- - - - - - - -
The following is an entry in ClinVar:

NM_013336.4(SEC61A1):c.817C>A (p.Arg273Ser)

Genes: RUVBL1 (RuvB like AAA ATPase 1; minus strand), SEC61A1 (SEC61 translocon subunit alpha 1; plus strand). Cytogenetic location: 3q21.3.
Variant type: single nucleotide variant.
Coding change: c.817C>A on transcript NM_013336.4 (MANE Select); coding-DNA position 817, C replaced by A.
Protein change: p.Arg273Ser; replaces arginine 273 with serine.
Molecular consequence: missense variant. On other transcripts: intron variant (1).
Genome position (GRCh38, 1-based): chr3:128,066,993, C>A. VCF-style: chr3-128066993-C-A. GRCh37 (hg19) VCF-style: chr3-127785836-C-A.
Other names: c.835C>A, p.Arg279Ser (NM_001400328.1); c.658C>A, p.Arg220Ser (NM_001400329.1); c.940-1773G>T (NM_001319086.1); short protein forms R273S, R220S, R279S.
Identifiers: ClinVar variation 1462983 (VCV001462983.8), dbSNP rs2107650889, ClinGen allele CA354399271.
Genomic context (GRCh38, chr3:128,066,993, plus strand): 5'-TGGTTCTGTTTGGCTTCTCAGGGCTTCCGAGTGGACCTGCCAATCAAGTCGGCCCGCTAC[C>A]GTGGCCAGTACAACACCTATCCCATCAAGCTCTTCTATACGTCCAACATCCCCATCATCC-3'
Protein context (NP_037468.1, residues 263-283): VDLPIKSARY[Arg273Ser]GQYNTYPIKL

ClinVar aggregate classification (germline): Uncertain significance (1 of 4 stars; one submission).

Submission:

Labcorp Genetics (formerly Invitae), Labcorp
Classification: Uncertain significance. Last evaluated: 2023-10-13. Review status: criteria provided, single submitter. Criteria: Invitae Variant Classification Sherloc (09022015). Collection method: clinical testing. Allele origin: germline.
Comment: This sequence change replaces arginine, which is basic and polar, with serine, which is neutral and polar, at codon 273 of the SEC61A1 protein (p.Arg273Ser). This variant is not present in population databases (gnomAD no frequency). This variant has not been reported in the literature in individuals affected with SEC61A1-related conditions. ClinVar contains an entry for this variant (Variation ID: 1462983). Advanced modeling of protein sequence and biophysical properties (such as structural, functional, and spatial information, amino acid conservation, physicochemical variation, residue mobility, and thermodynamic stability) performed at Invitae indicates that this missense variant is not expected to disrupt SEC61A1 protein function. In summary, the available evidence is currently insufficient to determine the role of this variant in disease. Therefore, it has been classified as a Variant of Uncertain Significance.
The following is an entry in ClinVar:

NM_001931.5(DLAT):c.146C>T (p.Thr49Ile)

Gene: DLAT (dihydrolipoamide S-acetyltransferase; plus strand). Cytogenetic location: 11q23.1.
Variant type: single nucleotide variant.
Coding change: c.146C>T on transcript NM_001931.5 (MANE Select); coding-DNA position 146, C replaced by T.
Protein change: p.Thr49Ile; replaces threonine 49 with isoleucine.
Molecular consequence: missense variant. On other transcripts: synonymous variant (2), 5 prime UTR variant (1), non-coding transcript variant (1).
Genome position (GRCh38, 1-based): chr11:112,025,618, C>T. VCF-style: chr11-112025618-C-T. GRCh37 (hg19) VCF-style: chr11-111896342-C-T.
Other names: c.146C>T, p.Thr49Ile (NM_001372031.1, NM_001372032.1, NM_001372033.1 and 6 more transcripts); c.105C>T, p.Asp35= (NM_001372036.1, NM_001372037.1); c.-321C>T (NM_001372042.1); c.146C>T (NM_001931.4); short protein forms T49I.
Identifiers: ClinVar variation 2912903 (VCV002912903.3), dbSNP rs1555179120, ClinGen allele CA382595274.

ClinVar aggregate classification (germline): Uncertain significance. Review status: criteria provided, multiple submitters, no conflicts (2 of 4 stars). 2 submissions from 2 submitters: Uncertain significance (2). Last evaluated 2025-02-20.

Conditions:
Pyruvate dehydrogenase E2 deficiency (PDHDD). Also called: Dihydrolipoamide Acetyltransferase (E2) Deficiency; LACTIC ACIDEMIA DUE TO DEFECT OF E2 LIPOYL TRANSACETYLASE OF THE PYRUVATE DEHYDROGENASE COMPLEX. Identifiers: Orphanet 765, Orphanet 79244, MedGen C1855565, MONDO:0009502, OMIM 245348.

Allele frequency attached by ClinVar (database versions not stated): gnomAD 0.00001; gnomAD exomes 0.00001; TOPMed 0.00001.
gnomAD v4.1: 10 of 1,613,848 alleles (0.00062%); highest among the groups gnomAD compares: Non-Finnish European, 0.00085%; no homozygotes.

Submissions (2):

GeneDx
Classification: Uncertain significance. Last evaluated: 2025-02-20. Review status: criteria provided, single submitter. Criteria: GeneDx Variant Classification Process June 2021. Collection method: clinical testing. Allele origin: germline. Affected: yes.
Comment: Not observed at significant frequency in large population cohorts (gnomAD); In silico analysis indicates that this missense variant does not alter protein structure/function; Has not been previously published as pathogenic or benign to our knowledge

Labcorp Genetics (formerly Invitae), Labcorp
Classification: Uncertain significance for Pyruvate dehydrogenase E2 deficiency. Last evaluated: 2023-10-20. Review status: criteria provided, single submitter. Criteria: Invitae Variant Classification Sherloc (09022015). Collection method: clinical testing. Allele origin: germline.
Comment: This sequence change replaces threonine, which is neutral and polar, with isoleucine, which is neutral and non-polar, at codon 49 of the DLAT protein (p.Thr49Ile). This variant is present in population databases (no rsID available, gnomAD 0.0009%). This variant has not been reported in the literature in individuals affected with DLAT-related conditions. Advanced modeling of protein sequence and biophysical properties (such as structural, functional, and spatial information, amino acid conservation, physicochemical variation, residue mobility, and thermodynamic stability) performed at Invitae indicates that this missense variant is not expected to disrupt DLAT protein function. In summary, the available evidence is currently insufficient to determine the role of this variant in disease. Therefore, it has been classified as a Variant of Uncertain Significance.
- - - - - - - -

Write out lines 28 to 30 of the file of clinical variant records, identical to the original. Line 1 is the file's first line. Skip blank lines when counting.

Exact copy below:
ClinVar aggregate classification (germline): Uncertain significance. Review status: criteria provided, multiple submitters, no conflicts (2 of 4 stars). 2 submissions from 2 submitters: Uncertain significance (2). Last evaluated 2025-02-20.

Conditions:
Pyruvate dehydrogenase E2 deficiency (PDHDD). Also called: Dihydrolipoamide Acetyltransferase (E2) Deficiency; LACTIC ACIDEMIA DUE TO DEFECT OF E2 LIPOYL TRANSACETYLASE OF THE PYRUVATE DEHYDROGENASE COMPLEX. Identifiers: Orphanet 765, Orphanet 79244, MedGen C1855565, MONDO:0009502, OMIM 245348.